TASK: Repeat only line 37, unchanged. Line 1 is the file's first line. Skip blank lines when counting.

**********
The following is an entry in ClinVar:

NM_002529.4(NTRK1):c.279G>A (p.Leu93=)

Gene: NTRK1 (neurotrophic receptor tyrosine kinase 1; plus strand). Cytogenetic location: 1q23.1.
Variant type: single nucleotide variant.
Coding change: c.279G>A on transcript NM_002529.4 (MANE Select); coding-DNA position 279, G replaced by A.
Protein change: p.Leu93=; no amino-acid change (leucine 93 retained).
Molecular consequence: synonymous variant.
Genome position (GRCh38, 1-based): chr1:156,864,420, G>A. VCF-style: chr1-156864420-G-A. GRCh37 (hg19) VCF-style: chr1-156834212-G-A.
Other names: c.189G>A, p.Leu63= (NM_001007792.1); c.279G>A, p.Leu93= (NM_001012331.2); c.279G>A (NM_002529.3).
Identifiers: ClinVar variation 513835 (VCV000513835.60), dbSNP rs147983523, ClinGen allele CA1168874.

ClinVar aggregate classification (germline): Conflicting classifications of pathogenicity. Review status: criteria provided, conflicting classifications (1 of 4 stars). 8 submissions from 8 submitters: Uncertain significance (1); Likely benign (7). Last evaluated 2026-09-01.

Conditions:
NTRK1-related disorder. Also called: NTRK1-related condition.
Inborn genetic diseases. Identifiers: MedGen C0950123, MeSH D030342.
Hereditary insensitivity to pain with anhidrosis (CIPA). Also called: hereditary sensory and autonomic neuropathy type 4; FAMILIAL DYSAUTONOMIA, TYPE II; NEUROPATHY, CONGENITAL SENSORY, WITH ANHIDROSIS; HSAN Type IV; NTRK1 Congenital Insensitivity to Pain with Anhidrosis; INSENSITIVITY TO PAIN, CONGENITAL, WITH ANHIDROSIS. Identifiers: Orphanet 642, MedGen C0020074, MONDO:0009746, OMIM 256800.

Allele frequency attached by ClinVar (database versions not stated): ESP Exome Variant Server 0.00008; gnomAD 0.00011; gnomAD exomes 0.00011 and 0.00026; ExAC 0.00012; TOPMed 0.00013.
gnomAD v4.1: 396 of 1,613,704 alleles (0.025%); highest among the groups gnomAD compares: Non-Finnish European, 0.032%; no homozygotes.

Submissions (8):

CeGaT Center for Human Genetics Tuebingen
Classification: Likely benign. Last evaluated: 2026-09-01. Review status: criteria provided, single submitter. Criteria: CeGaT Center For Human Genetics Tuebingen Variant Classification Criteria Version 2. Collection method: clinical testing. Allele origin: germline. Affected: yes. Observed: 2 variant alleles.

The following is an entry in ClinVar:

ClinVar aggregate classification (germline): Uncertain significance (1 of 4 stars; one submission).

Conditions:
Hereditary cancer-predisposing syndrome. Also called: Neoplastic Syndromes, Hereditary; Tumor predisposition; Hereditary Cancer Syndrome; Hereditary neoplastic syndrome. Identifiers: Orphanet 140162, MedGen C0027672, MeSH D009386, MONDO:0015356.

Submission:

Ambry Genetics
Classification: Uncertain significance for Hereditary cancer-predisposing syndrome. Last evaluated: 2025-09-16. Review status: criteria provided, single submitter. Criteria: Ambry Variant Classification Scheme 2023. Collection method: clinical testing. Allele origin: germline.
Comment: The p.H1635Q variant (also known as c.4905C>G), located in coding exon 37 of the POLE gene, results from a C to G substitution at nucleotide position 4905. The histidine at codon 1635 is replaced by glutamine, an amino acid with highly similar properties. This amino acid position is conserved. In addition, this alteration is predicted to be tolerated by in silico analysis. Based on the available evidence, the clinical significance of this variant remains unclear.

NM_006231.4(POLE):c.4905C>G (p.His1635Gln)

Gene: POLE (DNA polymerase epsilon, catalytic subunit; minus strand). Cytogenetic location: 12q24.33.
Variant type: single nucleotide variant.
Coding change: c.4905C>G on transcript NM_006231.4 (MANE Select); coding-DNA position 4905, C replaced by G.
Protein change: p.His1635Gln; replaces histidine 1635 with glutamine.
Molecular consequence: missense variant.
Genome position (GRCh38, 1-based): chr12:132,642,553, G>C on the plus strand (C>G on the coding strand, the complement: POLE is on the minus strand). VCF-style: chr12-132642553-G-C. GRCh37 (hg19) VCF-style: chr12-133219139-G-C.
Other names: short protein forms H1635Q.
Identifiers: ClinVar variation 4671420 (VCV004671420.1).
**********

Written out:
Identifiers: ClinVar variation 4671420 (VCV004671420.1).